Some consumers believe that farmers are only interested in making money and don't really care about their animals.
Photo © Mschalke | Dreamstime.com.
What is animal welfare? This is a question that will probably never have an answer that suits everyone, but one that's becoming more critical as consumers grow increasingly interested in and concerned about how food is produced.
Those who practice good animal welfare are already employing practices that enhance livestock well-being. The result is healthy, thriving livestock that will eventually make a profit for the farmer. However, that's one of the problems. Some consumers believe that farmers are only interested in making money and don't really care about their animals.
Another issue is that Joe and Jane Consumer don't really have an accurate perception of modern farming, or what good animal welfare is, and assume that farmers should treat and care for their animals in the same way the nonfarm public cares for their pets. Although animal welfare is the top priority for the overwhelming majority of farmers, public perception and the tendency for people to equate livestock with pets will always be a challenge.
Farmers such as Tom Murray in New York, who started making cheese on the farm, are finding out just how much the public doesn't know about animal agriculture, and how critical it is that farmers be willing to answer questions.
Although Murray doesn't offer tours of the animal facilities, the farmstead is arranged such that arriving visitors can look directly into the barns and see the cows. Murray has posted signs indicating that the barns are not open to the public, but visitors are encouraged to ask as many questions as they want.
Consumers who view cattle from a distance can't easily distinguish beef from dairy cattle, and often believe that the two types are the same. Producers can explain the differences and talk about how keeping cattle comfortable throughout the seasons can be challenging no matter what system is being used.
Photos by Sally Colby unless otherwise noted.
"It's so important that we inform the public about what's good and what's bad," said Murray. He recounted a story of a couple from the city who visited the farm to purchase cheese. "They got out of their car, looked into the barn and saw the cows chained in tie stalls. The woman came into the store and asked me if the cows ever go outside." His answer: "Yes, they go out every night." The woman then asked, "But why are they chained?" His reply: "Because it's a tie-stall barn and that's how we fasten them in. Otherwise they'd walk all over the barn and it would be a mess. Every cow has fresh straw under her, and the cows and their tails are extremely clean. If you'll notice, there's a ventilation system that brings in fresh air every eight seconds."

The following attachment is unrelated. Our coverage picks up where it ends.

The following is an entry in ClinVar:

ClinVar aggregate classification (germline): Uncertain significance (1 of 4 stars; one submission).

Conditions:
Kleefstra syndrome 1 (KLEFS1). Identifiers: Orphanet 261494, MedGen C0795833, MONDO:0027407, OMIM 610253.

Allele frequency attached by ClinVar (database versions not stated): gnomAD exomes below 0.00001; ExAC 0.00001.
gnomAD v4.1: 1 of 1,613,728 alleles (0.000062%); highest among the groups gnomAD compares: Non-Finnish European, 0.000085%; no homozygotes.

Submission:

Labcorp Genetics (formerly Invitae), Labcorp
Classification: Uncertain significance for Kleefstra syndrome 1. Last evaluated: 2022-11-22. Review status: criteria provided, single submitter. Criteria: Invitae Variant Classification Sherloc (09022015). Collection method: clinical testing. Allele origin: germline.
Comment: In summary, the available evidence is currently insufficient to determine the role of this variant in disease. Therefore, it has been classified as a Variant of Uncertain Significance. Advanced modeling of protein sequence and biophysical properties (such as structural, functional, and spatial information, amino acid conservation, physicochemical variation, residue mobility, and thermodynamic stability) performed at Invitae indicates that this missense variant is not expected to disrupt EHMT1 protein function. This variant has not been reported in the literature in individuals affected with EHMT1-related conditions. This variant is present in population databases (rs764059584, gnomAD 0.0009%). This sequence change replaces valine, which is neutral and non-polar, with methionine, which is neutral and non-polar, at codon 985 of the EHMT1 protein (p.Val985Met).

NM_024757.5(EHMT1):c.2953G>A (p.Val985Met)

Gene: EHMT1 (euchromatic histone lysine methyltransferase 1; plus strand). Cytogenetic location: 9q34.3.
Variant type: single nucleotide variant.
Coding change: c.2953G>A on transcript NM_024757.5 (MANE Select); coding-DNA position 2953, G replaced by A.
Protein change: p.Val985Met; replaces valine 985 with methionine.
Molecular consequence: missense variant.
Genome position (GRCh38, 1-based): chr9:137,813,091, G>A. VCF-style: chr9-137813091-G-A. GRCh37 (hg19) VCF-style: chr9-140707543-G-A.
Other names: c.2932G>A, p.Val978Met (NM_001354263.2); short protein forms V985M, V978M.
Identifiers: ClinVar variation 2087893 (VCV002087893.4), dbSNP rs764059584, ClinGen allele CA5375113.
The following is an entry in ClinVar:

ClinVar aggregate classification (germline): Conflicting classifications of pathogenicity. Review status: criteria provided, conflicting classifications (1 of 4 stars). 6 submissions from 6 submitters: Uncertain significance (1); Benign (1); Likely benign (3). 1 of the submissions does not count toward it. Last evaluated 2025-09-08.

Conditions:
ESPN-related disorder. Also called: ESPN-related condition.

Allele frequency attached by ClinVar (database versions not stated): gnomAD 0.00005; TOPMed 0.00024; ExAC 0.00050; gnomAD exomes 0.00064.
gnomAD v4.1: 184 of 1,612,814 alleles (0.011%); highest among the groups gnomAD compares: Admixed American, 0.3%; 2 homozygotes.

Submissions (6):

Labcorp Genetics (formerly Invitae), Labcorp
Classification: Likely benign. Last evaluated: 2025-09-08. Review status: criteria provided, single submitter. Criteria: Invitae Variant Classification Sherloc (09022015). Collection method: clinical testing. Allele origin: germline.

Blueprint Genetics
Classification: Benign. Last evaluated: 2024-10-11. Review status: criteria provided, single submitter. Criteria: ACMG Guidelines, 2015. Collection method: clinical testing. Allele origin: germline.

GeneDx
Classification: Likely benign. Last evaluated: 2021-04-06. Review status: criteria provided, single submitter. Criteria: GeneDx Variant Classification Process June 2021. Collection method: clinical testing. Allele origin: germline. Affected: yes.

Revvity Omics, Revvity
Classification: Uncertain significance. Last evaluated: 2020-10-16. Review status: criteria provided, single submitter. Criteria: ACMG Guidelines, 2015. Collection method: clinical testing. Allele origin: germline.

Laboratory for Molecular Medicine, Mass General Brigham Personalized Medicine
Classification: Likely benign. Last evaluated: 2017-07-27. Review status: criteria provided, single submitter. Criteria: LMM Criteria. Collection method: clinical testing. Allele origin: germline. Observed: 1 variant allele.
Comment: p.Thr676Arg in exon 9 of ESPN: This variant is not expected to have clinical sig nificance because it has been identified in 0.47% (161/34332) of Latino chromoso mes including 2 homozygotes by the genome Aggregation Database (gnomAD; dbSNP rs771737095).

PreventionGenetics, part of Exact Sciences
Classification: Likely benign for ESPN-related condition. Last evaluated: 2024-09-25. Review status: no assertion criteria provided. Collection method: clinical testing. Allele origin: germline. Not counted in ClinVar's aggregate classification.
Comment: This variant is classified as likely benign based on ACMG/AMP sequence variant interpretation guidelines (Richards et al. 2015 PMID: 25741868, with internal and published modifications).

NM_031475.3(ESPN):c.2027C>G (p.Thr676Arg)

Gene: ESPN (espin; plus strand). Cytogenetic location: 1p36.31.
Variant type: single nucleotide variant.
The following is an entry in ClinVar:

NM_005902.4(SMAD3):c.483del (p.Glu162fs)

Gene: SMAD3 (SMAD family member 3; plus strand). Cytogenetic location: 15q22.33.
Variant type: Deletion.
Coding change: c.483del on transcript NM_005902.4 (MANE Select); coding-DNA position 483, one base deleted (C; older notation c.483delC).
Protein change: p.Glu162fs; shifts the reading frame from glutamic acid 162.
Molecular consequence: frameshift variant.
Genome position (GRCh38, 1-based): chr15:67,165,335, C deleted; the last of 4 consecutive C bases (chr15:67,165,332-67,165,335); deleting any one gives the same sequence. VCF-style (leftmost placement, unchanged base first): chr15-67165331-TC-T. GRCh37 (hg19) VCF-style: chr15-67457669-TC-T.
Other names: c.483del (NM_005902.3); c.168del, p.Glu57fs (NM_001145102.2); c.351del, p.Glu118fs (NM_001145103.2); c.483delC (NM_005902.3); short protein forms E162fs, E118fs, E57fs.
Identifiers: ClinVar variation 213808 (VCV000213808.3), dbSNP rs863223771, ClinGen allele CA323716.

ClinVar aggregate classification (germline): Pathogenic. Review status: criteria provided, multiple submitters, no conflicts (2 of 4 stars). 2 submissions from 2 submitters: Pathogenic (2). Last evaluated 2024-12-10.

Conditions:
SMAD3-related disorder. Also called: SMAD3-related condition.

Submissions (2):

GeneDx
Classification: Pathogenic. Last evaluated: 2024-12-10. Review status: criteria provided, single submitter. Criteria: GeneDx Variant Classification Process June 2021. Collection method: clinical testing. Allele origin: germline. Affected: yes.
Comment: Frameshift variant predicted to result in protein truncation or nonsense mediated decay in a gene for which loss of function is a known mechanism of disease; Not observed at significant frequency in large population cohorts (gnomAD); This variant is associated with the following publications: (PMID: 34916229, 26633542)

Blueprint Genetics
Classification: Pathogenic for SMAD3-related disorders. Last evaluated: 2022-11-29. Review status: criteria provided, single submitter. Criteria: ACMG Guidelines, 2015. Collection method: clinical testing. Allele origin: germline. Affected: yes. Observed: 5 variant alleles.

Pigs that are raised in outdoor systems don't necessarily have better welfare conditions. Fly control, adequate feed and shelter/shade must be provided for pigs living outside.
Despite the patient explanation, the woman insisted that the cows should be outside on grass. Murray told her again that the cows would be outside on grass at night, explaining that in hot weather it was better for the cows to be inside during the day. The woman told Murray that she passes by a lot of other farms and sees the cows outside. He told her that what she saw were probably beef cows, and that beef cattle can handle heat better than dairy cows. The woman insisted that the cows she had seen outside were the same as the Holsteins she was looking at in Murray's tie-stall barn. He replied: "If they are, it probably isn't a good situation for those dairy cows."
There was a brief silence, but the woman wasn't deterred. Her next challenge: "How would I tell if they're dairy cows?" Murray explained the basic differences between dairy and beef cattle, and suggested that the woman visit that farm to find out what breed of cattle she had seen. The woman's final comment: "You mean they aren't all the same?"
Murray said this kind of conversation happens because the public is misinformed about livestock and animal welfare. "It's good if we can take the time and have the patience to educate them," he said. "But it takes a great deal of patience to stand around and answer questions from people without becoming agitated."
When the woman left the dairy farm, she was grateful to Murray for having taken the time to explain the difference between dairy and beef cattle, and she realized that he was providing the best possible care for his cows.
What if Murray hadn't taken the time to explain his welfare practices? Would the woman have reported him for keeping cattle in a manner that she didn't believe was appropriate, or would she have discouraged her friends from purchasing cheese from the farmer's on-farm store?
Many consumers prefer to purchase eggs and meat from poultry farms that raise chickens outside. Farmers who explain pastured poultry as an alternative without denigrating other methods of raising poultry will help increase awareness of all production methods, rather than cause a divide within the industry.
"It's all about creating a positive experience for people when they come here," said Murray. "We hear about places people go to that aren't as positive as others, and that isn't good. Our goal is to make sure everyone has a pleasant experience while they're here."
What does the nonfarm public really want to know? Terry Fleck, executive director of the Center for Food Integrity (CFI), says the increase in questions about animal welfare is the result of consumers becoming more knowledgeable about where food comes from and how meat animals are managed.
People who are unfamiliar with a goat dairy may believe that young kids being raised on an artificial system with milk replacer might not be as well cared for as kids raised by their own mothers. Farmers should be ready and willing to explain that milk and feed rations are carefully formulated by experts, and that those experts are available to advise farmers on proper nutrition.
"Consumers are increasingly unsettled about the food system practices we operate with today," said Fleck, adding that answering the public's questions is one of the toughest issues livestock producers face. "There's increasing skepticism about information from sources with motives that may not be in the public's best interest. And there's growing concern that today's food system will put profit above principle."